MIssing out: International talent going elsewhere, report finds

Report: Immigration policy keeping out the best and brightest

Report: Immigration policy keeping out the best and brightest

The best and brightest overseas workers are being kept out of the UK by David Cameron's goal of cutting immigration to the "the tens of thousands", an influential group has found.

The report, by the Migration Observatory at the University of Oxford, found British businesses had less access to the global talent pool because of the government's anti-immigration policies.

"The net migration target, which was not government policy, has clearly had a damaging impact on UK plc by reducing the talent pool available to companies based here," business secretary Vince Cable said.

"The harder we make it for international companies to employ the very best executives, the harder it is to sell the UK as a place to do business and foster employment opportunities."

The study suggests business have been forced to look among EU workers to make up for the restrictions on hiring international specialists.

Net migration stands at 212,000 – more than double the level Cameron said he wanted to get it down to in an off-the-cuff comment in 2010.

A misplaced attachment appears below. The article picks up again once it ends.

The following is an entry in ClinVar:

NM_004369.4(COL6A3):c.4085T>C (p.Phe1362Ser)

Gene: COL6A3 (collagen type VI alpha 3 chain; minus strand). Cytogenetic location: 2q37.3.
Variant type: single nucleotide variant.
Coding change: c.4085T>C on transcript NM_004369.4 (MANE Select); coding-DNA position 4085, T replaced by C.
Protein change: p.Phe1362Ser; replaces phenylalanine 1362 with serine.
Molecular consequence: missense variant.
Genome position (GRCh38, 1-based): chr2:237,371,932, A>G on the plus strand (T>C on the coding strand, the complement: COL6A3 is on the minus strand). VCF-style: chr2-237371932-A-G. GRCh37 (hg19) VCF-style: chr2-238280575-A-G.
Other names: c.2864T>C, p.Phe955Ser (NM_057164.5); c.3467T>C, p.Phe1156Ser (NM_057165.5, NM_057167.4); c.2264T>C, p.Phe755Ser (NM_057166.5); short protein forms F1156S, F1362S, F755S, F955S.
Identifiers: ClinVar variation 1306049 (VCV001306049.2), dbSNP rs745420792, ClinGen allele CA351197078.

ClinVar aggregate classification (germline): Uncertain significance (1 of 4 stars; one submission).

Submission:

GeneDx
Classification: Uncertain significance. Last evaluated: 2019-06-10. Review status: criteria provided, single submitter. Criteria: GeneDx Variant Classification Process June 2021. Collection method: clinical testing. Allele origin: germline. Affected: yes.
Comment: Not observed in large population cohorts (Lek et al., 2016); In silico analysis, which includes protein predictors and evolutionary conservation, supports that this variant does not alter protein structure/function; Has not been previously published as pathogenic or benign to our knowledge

Since 2011, there has been a 39% drop in hires from outside Europe, but this has been more than made up for by a 53% increase in new arrivals from the EU.

That may be a result of unemployment on the continent as a result of the Eurozone crisis or could reflect businesses looking closer to home for jobs they would have filled with international workers.

The report casts doubt on the government's insistence that it can cut down on immigration without damaging business or economic performance.

The number of highly-skilled migrants who had been in the UK less than three years fell from 270,000 to 242,000 between 2011 and 2013

"I think it should cause real soul-searching in the Home Office because [their] intransigence on this issue is damaging the UK economy," Simon Walker, director-general of the Institute of Directors, said.

"They see their role to keep people out rather than to serve the broad economic needs of the UK as a whole."

The coalition's efforts to clamp down on immigration have also been criticised for damaging the higher education sector, with figures from the industry saying government policy is robbing the UK of billions in investment.

Foreign students bring £8 billion a year to the UK, with total investment set to double by 2025 – although that forecast has been brought into question since students started looking elsewhere for courses due to new restrictions on studying in the UK.

The Higher Education Statistics Agency warned of the largest ever reduction in people applying to study in the UK.

It found the number of Indian students starting at UK universities was down 26% and the number of Pakistani students down 19%.

Critics want foreign students removed from the general immigration figures so the sector can continue to try to attract as many as possible, but government ministers have refused to budge.

The demand from critics broadly correlates with polling data which shows the public is more welcoming of immigration in the form of students of highly skilled international talent.